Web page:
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Rare May storm dumps more than a foot of snow in Wisconsin, Minnesota

By Brendan O'Brien

MILWAUKEE (Reuters) - An unseasonable winter storm system dropped more than 1 foot of snow across the central Plains and the upper Midwest on Thursday, closing roads and causing power outages in Minnesota and Wisconsin, according to the National Weather Service.

The system has resulted in about 18 inches of snow falling in parts of northwest Wisconsin and more than 15 inches in southern Minnesota, the National Weather Service reported.

"This is fairly unusual. The northernmost areas have seen snow in May before, but not of this magnitude," said Jim Keeney, a meteorologist for the National Weather Service.

Temperatures fell close to 30 degrees Fahrenheit (-1 C), making for a heavy, wet snow, causing downed trees, power outages and road closures, Keeney said.

The snowfall will likely break seasonal records in portions of Wisconsin and Minnesota, Keeney predicted.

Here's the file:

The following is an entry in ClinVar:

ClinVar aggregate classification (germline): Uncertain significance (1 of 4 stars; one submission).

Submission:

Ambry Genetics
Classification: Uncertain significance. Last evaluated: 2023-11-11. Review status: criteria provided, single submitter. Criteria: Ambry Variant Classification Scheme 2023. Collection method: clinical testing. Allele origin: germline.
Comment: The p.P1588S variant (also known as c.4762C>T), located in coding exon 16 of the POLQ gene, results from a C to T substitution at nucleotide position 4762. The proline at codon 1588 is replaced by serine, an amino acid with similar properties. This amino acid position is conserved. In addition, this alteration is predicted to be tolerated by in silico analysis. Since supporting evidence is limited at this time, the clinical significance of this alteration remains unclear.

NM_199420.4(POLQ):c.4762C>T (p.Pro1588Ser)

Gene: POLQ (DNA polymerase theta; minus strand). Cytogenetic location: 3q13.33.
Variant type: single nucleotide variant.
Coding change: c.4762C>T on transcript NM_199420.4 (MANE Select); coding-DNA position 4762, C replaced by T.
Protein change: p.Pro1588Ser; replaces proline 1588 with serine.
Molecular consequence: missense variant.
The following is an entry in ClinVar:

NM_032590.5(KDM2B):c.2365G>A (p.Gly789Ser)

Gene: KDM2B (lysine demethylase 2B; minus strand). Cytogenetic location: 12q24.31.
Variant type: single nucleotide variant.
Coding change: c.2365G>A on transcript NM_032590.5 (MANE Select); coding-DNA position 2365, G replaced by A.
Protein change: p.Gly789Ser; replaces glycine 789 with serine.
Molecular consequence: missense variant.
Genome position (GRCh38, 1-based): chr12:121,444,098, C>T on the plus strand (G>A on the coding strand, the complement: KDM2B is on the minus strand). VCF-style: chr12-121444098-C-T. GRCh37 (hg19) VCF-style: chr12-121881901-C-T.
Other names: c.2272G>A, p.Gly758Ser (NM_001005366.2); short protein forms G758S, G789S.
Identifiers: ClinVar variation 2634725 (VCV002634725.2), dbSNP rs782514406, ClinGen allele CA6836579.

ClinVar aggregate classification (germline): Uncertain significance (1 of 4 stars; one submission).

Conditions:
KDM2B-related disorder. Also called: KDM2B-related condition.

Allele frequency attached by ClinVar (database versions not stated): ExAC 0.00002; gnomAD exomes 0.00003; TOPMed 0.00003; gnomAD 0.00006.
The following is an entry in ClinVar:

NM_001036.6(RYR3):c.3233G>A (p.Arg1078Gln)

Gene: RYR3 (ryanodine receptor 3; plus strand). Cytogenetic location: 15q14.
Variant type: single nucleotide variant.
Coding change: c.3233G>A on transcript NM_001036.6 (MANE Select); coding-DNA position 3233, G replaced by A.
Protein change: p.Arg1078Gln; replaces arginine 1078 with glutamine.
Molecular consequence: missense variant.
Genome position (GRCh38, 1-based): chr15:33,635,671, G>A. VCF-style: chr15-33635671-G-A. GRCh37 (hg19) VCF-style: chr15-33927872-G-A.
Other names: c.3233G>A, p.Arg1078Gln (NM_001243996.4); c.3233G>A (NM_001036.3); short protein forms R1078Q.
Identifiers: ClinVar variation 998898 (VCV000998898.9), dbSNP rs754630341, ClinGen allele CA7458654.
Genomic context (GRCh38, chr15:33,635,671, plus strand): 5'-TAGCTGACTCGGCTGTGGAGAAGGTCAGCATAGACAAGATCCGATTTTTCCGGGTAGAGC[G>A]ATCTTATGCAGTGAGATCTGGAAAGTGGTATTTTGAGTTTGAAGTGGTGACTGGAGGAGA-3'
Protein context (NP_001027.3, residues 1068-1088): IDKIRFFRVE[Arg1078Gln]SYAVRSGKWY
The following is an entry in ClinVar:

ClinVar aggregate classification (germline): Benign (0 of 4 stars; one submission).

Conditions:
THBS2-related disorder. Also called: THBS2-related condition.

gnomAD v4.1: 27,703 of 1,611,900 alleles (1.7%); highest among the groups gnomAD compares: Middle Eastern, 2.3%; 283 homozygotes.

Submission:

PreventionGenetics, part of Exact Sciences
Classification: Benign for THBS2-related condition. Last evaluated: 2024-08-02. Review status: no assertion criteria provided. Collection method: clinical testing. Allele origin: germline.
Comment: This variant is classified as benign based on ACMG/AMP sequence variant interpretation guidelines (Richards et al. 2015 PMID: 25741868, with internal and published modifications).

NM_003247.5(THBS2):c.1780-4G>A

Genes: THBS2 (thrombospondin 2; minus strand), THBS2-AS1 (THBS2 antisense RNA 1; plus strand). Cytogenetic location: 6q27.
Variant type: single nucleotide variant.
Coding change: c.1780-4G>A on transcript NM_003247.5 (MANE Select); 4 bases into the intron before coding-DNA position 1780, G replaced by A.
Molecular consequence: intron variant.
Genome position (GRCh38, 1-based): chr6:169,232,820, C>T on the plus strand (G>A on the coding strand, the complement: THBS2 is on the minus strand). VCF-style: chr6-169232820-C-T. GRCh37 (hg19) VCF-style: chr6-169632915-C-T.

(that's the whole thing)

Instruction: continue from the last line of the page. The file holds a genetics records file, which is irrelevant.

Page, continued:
The National Weather Service has issued winter storm warnings from southeast Minnesota to northwest Wisconsin and weather advisories for eastern Colorado and the upper Midwest that will continue throughout Thursday.

Total snow accumulation is expected to be 10 to 20 inches in the Rockies with up to 6 inches in the Denver area, the National Weather Service said. Between 2 to 6 inches of snow is predicted for portions of the central plains and the upper Midwest.

The system is also bringing a cold rain to western Oklahoma, central Kansas and parts of southwest Iowa, according to the National Weather Service.

The National Weather Service expects the storm to continue overnight Thursday before tapering off Friday afternoon.

(Reporting By Brendan O'Brien; Editing by Scott Malone and Chizu Nomiyama)

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